What had happened is that he had planted the drugs in the wheel of her car. He confessed to the GBI. He confessed the whole story.
DEAN BECKER: Clarence, I appreciate the depth of this investigation. Is there a website where folks tune into your other work?
CLARENCE WALKER: http://drugwarchronicle.org or http://alternet.org
(Game show music)
DEAN BECKER: It’s time to play: Name That Drug by Its Side Effects.
Changes in sex drive, pounding heartbeat, shortness of breath, chest pain, difficult speech, dizziness, seizures, believing things that aren’t true, feeling suspicious of others, hallucinating, mania and hostile behavior….
The answer from Shire-Richwood Incorporated: Adderall.
DEAN BECKER: We’re at the Dallas/Fort Worth NORML convention. I’m here with a man who’s nationally known for his work in trying to undo the horrors of this drug war especially in regards to marijuana, Mr. Russ Belleville.
RUSS BELLEVILLE: Hi Dean. It’ great to be back in Texas.
DEAN BECKER: For those few who don’t know what you do tell them what you do on a weekly basis.
RUSS BELLEVILLE: I’m the Executive Director of 420 Radio which is a 24-hour cannabis community online radio station and I host the Russ Belleville show which is a 2-hour weekday news/talk/interview show about the marijuana law reform movement.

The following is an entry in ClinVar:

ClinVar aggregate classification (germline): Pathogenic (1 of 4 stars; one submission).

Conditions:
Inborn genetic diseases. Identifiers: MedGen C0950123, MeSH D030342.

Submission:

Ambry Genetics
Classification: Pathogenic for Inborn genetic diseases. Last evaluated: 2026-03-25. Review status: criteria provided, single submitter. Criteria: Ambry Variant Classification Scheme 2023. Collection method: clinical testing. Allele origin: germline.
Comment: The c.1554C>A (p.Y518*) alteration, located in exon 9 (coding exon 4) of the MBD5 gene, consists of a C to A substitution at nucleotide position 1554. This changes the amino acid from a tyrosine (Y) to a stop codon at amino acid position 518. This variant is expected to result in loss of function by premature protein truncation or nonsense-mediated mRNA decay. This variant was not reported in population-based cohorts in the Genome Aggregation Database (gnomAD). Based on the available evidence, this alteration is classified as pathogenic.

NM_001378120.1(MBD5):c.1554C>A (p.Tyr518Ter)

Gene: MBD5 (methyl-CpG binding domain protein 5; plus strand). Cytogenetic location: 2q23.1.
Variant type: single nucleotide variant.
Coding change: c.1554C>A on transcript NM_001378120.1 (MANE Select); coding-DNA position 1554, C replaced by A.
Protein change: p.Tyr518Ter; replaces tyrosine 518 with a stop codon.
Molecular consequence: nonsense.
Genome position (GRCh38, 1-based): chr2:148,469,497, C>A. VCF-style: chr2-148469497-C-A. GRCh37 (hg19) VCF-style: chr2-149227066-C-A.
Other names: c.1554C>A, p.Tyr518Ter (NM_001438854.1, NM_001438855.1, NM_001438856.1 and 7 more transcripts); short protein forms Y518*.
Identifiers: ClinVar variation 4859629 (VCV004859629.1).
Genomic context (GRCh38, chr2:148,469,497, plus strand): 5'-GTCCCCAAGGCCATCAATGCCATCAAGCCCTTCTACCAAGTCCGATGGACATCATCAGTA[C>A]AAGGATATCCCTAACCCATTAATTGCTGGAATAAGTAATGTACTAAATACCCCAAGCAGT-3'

I started off in 2005 getting involved with my local NORML chapter in Portland, Oregon with Alan Martinez and those folks and it just ballooned from there from meeting Madeline I got to meet Keith and Allen from NORML, got to do podcast work for them then got hired on as their outreach coordinator.
As I developed more of this community radio, community network it became kind of a bigger thing than NORML. I want to work with LEAP and SSDP and all the groups – all the acronyms. I got to thinking that it really didn’t make sense for all of them to have their own production facility – why don’t I do that and give my talents to all these groups. That’s kind of what’s going on now.
DEAN BECKER: I always hear the echoes of last fall’s vote. It has made such a huge impact by what Colorado and Washington State did, what they created – truthfully, the first legal marijuana distribution in the world. It’s not only impacted the United States – it’s impacted the world.